I think Written on the Wind is probably Sirk's most riveting film, and as he truly is the Master of Melodrama, that's placing the film pretty high up there (in my book, at least).

HCU, check out Malone in Sirk's The Tarnished Angels for proof her performance Wind is no fluke. She really was a fine screen actress, who reached her peak around this time (Man of a Thousand Faces also has some very interesting dramatic work from her) and her much more subdued but (at the least) equally impressive and intriguing work as the jaded, world-weary LaVerne Shumann in Angels supports the notion Malone's talents were definitely Oscar-worthy. Of course, her famous bookstore rendezvous with Bogart can also be offered as evidence that, in the right role, Malone had that certain something special.

hcu said...

Actually it was "The Tarnished Angels" performance I had in mind when I was talking about the fluke theory. It was not a bad or inadequate performance by any means but I found it lacking passion and commitment compared to her work in "Written on the Wind". Maybe I had too high expectations for her reteaming with Sirk, or maybe LaVerne wasn't simply a character as exciting as Marylee, I don't know.

By the way with that "fluke" remark I didn't mean that Dorothy Malone is not a worthwhile actress or anything outside her Oscar winning work. She's throughly watchable in almost anything she did. I especially enjoy her works in "The Last Sunset", "Young at Heart" and of course "The Big Sleep". Her hilarious brief appearance in "Winter Kills" might be my favorite moment of that star studded film. (And I really have to see "Man of a Thousand Faces". And perhaps "Too Much Too Soon" as well.) Still the only instance I can rate her performance "top notch" is "Written on the Wind". If I ranked five nominated supporting ladies of 1956 based on their overall carrer Malone would come fourth beating only McCormick. But when the performances are concerned Marylee Hadley is hardly beatable.

Vertigo's Psycho said...

Glad you've enjoyed Malone in other roles (Battle Cry is also worth a look- Malone is very sensual and moving as the older woman who has a fling with soldier boy Tab Hunter). For me, I thought she gave many "top-notch" performances, including some of the ones you mentioned, and think she's maybe at her career-best in Angels- LaVerne has been defeated by life before the outset of the movie, and Malone perfectly conveys her sense of lost hope. I wish Sirk had directed her even more.

Matt said...

Great Smackdown. Some of the comments here were some of the best I've read here in a long time.

I'm especially glad I got to participate, because I think 1956 is one of the finest years in this category. Not only are all the roles classic Oscar archetypes--someone batty, someone boozy, someone bitchy, someone butch, and someone bad to the bone--all these juicy roles are played with gusto and panache. They're all worth seeing, even though my ratings belie my enthusiasm. I ordinarily would've given Dunnock two hearts, but the new rule prevented a double tie, and it was more important that the magnificent Dorothy Malone and Patty McCormack get the five hearts they so richly deserved than Dunnock get two. (Truth be told, I was afraid Patty would track me down and throw me off a wharf if I didn't give her the highest ranking.)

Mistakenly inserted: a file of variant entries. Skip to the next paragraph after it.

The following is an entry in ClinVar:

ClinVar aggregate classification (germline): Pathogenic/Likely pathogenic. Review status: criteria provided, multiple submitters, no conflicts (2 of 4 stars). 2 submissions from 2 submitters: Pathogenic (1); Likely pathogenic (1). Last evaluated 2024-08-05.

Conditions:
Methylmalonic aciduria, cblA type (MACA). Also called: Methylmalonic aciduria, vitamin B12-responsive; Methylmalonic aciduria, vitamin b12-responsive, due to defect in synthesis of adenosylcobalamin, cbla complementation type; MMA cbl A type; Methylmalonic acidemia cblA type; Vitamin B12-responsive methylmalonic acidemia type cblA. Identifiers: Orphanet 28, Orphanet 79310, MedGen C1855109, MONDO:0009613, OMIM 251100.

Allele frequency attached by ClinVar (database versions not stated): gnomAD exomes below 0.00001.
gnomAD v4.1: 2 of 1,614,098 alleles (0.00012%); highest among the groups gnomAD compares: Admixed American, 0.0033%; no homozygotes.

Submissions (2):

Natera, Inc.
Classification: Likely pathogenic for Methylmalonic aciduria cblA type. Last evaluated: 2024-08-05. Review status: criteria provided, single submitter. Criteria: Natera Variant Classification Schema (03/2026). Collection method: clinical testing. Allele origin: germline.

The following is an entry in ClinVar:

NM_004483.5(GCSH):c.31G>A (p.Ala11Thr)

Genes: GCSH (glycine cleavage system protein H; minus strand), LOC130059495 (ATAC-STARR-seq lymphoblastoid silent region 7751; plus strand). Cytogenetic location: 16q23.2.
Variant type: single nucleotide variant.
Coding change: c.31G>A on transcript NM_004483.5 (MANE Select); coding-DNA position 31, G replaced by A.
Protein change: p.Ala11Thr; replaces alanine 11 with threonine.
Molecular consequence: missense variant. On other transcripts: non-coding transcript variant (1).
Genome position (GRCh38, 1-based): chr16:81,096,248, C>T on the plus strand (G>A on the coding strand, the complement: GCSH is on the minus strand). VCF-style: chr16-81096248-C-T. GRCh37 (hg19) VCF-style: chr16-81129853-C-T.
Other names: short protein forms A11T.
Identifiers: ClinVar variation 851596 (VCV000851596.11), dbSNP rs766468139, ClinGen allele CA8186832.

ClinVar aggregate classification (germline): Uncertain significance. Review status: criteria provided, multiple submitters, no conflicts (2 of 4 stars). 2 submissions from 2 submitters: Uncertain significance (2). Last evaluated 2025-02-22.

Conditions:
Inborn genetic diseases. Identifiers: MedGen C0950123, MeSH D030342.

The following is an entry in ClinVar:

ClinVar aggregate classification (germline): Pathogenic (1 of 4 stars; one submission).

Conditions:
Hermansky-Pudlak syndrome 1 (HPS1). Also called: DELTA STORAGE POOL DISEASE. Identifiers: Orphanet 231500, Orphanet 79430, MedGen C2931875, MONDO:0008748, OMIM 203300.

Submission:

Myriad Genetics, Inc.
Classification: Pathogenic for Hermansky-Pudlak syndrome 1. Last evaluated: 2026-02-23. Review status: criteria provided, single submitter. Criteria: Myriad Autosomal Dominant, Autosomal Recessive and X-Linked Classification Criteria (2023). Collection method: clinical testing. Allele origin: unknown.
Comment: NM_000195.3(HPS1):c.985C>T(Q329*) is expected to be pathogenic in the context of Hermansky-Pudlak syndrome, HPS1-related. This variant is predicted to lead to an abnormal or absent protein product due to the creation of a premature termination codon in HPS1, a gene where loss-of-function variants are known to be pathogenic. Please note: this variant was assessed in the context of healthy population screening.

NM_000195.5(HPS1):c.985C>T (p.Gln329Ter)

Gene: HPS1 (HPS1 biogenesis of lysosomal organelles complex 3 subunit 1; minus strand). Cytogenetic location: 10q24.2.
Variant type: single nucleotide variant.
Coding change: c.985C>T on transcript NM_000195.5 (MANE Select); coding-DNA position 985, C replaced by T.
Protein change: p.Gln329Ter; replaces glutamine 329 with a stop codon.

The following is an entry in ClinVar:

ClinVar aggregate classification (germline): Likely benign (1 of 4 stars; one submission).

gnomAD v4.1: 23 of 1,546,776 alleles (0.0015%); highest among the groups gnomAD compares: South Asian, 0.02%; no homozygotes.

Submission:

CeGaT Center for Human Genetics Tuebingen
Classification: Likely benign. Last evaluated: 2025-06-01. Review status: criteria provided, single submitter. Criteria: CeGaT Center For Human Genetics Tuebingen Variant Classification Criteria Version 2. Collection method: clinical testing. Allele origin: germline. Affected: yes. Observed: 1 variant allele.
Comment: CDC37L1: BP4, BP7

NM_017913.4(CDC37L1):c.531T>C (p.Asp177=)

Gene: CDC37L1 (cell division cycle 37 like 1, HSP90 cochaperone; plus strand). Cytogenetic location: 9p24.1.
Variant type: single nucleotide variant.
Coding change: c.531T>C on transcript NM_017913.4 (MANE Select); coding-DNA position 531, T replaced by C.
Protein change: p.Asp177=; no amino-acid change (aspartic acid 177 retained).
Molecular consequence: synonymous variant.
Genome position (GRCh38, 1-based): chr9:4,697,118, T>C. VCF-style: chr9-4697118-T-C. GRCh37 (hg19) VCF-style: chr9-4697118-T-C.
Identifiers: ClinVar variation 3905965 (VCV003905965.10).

I'm also pleasantly surprised that Dorothy Malone won the Smackdown; I'd have thought people would've gravitated toward McCormack and been repelled by Malone's bold playing. It's also nice to see so many people passionate about this performance, especially because I'd have thought no one would have seen it. I remember loving the performance when I'd seen it as a teenager. The second time seeing it was interesting. Although I saw all the flaws (the anticipation of the slap, the "horribly fake driving"--kudos to Matt F. for noting that--and the histrionic head-tossing), I still love the performance. In some odd way, the "bad" aspects of the perf work for it and heighten it. And she's sexy and striking; she knows you can't take your eyes off her. You watch her slither her beautiful eyes back and forth, looking for trouble. I think her work here is the epitome of a drag-queen performance: smart playing, gutsy choices, perfect timing, confident knowingness, and fabulous outfits. But, as Vertigo also rightly points out, she invests enough emotional truth in the role so that all the campy elements get counterbalanced and make her acting seem appropriate for the genre of the film she's in. She's simply great.

I was going to write about Eileen Heckart's performance, but that'll have to wait; I'm off to bed. Thanks, Stinky, for hosting. I hope we'll get to read your full reviews for 1956 (and for 1993). I've been missing them. And how do you think McCambridge should have played her role?

Vertigo's Psycho said...